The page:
Saturday, April 10, 2021

"The Speed of Light"

Elissa Grossell Dickey is a mother, writer, and multiple sclerosis warrior who believes in the power of strong coffee and captivating stories.

She applied the Page 69 Test to her debut novel, The Speed of Lightand reported the following:
On page 69 of The Speed of Light, Connor is asking Simone out for the first time:
I clear my throat. “Nothing major, really. How about you?” I pray my voice is casual, though my hand inside my pocket is trembling.

“I’m supposed to meet a few friends at a bar downtown around seven o’clock. Do you . . . I mean, would you want to come?” Yes. The word comes quick, the snap of a whip. I don’t want to let him get away again.

But on the outside I hesitate. I meant what I told Nikki—I need time to adjust, to wrap my brain around my diagnosis. The thought of a first-date conversation now makes me cringe: Hi, I’m Simone and I like going to the theater and reading books and talking about movies and by the way remember when I mentioned I might have a chronic neurological condition? Well, I sure do, and to be honest I don’t know what it’s going to do to me tomorrow let alone years from now but would you like to see me again?

And yet despite everything, Connor is standing here in front of me, this handsome man I never thought I’d see again, smiling with so much hope. Maybe we wouldn’t have to talk about it, not right away. Maybe we could just have fun.

Finally, the word pushes its way past my lips. “Yes.”

We exchange numbers, say our goodbyes, and when I walk back across campus, my steps are lighter somehow, almost like I’m floating.
The test was proven right—this scene does indeed give readers a good idea of what my book is about! It shows the blossoming love story between my main character, Simone, and her love interest, Connor. It also demonstrates Simone’s hesitancy to enter a relationship so soon after being diagnosed with multiple sclerosis, and her uncertainty about her future, which are major themes of the book.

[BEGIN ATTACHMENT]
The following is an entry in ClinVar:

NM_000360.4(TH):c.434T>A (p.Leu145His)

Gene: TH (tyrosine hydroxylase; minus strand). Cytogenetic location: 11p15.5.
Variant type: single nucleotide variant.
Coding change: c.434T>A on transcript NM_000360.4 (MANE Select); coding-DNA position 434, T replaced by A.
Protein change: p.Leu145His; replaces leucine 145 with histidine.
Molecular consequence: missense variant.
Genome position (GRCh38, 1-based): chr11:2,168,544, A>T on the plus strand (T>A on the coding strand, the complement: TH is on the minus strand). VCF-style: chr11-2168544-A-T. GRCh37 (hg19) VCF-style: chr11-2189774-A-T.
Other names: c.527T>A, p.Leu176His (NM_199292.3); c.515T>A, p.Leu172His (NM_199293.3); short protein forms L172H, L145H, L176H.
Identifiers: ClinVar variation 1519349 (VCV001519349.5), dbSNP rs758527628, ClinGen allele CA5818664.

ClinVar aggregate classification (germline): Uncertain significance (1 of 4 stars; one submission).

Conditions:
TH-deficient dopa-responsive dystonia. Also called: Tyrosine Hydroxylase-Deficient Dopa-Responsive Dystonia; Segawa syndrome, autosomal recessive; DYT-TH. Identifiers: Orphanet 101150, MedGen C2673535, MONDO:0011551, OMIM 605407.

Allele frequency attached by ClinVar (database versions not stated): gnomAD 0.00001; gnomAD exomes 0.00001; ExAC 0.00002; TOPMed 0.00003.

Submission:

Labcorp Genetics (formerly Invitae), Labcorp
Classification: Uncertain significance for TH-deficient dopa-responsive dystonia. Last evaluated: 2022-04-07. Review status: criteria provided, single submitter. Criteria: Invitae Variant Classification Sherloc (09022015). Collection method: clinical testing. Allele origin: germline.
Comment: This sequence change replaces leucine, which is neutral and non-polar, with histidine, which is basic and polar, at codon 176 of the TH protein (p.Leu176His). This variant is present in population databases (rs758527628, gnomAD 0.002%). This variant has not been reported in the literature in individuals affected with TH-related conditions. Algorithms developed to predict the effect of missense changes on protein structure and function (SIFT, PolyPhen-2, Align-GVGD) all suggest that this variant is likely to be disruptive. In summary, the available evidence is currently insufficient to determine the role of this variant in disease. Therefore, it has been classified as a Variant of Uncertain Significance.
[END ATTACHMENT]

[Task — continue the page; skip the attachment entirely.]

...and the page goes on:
The Speed of Light actually has dual timelines. Page 69 falls during the past timeline, one year in the past, when Simone has recently been diagnosed and is starting her relationship with Connor. The other timeline (present day) is a lot more suspenseful—Simone is hiding from an unknown shooter at the campus where she works. But Simone and Connor’s relationship is central to the book regardless of the timeline, as are her hesitancy to enter a relationship and her uncertainty about her future. So again, I believe The Speed of Light passes the page 69 test.

The book’s two, quite different timelines demonstrate why I chose the book’s title. The Speed of Light does refer to the fact that they are both Star Wars fans and the fact that snowflakes falling against a windshield can make it look like you’re flying at light speed. However, it primarily refers to the fact that life can—and does—change quickly, for better or worse, be it a devastating diagnosis, a handsome stranger, or a chilling act of violence at work. You never know what life will throw at you, and The Speed of Light shows how one woman navigates this.
Visit Elissa Grossell Dickey's website.

My Book, The Movie: The Speed of Light.

--Marshal Zeringue